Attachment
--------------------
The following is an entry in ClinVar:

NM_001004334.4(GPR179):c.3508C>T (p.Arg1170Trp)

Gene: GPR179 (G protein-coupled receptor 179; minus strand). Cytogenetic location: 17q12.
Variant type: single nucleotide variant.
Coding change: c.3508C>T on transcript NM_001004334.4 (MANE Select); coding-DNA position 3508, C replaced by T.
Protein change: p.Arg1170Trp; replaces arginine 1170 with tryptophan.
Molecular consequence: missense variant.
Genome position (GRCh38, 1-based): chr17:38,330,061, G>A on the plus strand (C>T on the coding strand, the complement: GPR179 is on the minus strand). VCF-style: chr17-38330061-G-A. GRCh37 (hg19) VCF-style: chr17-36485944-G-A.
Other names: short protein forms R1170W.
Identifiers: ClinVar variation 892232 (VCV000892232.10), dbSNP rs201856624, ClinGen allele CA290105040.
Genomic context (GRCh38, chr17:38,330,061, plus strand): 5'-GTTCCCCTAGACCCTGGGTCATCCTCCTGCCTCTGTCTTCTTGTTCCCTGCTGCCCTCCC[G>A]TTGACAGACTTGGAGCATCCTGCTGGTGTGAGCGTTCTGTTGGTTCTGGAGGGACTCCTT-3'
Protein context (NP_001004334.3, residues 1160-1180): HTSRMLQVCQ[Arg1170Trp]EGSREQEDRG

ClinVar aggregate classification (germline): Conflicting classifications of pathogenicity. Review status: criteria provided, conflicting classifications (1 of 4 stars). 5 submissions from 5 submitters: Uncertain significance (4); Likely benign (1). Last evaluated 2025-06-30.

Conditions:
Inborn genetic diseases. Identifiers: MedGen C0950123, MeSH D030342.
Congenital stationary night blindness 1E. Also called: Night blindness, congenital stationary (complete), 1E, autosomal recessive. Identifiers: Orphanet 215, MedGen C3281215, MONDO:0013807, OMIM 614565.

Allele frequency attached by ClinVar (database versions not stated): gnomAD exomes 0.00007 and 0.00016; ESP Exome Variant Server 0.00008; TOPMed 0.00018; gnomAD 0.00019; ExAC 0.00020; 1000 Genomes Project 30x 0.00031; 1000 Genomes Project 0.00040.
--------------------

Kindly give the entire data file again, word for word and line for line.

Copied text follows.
The following is an entry in ClinVar:

NM_001004334.4(GPR179):c.3508C>T (p.Arg1170Trp)

Gene: GPR179 (G protein-coupled receptor 179; minus strand). Cytogenetic location: 17q12.
Variant type: single nucleotide variant.
Coding change: c.3508C>T on transcript NM_001004334.4 (MANE Select); coding-DNA position 3508, C replaced by T.
Protein change: p.Arg1170Trp; replaces arginine 1170 with tryptophan.
Molecular consequence: missense variant.
Genome position (GRCh38, 1-based): chr17:38,330,061, G>A on the plus strand (C>T on the coding strand, the complement: GPR179 is on the minus strand). VCF-style: chr17-38330061-G-A. GRCh37 (hg19) VCF-style: chr17-36485944-G-A.
Other names: short protein forms R1170W.
Identifiers: ClinVar variation 892232 (VCV000892232.10), dbSNP rs201856624, ClinGen allele CA290105040.
Genomic context (GRCh38, chr17:38,330,061, plus strand): 5'-GTTCCCCTAGACCCTGGGTCATCCTCCTGCCTCTGTCTTCTTGTTCCCTGCTGCCCTCCC[G>A]TTGACAGACTTGGAGCATCCTGCTGGTGTGAGCGTTCTGTTGGTTCTGGAGGGACTCCTT-3'
Protein context (NP_001004334.3, residues 1160-1180): HTSRMLQVCQ[Arg1170Trp]EGSREQEDRG

ClinVar aggregate classification (germline): Conflicting classifications of pathogenicity. Review status: criteria provided, conflicting classifications (1 of 4 stars). 5 submissions from 5 submitters: Uncertain significance (4); Likely benign (1). Last evaluated 2025-06-30.

Conditions:
Inborn genetic diseases. Identifiers: MedGen C0950123, MeSH D030342.
Congenital stationary night blindness 1E. Also called: Night blindness, congenital stationary (complete), 1E, autosomal recessive. Identifiers: Orphanet 215, MedGen C3281215, MONDO:0013807, OMIM 614565.

Allele frequency attached by ClinVar (database versions not stated): gnomAD exomes 0.00007 and 0.00016; ESP Exome Variant Server 0.00008; TOPMed 0.00018; gnomAD 0.00019; ExAC 0.00020; 1000 Genomes Project 30x 0.00031; 1000 Genomes Project 0.00040.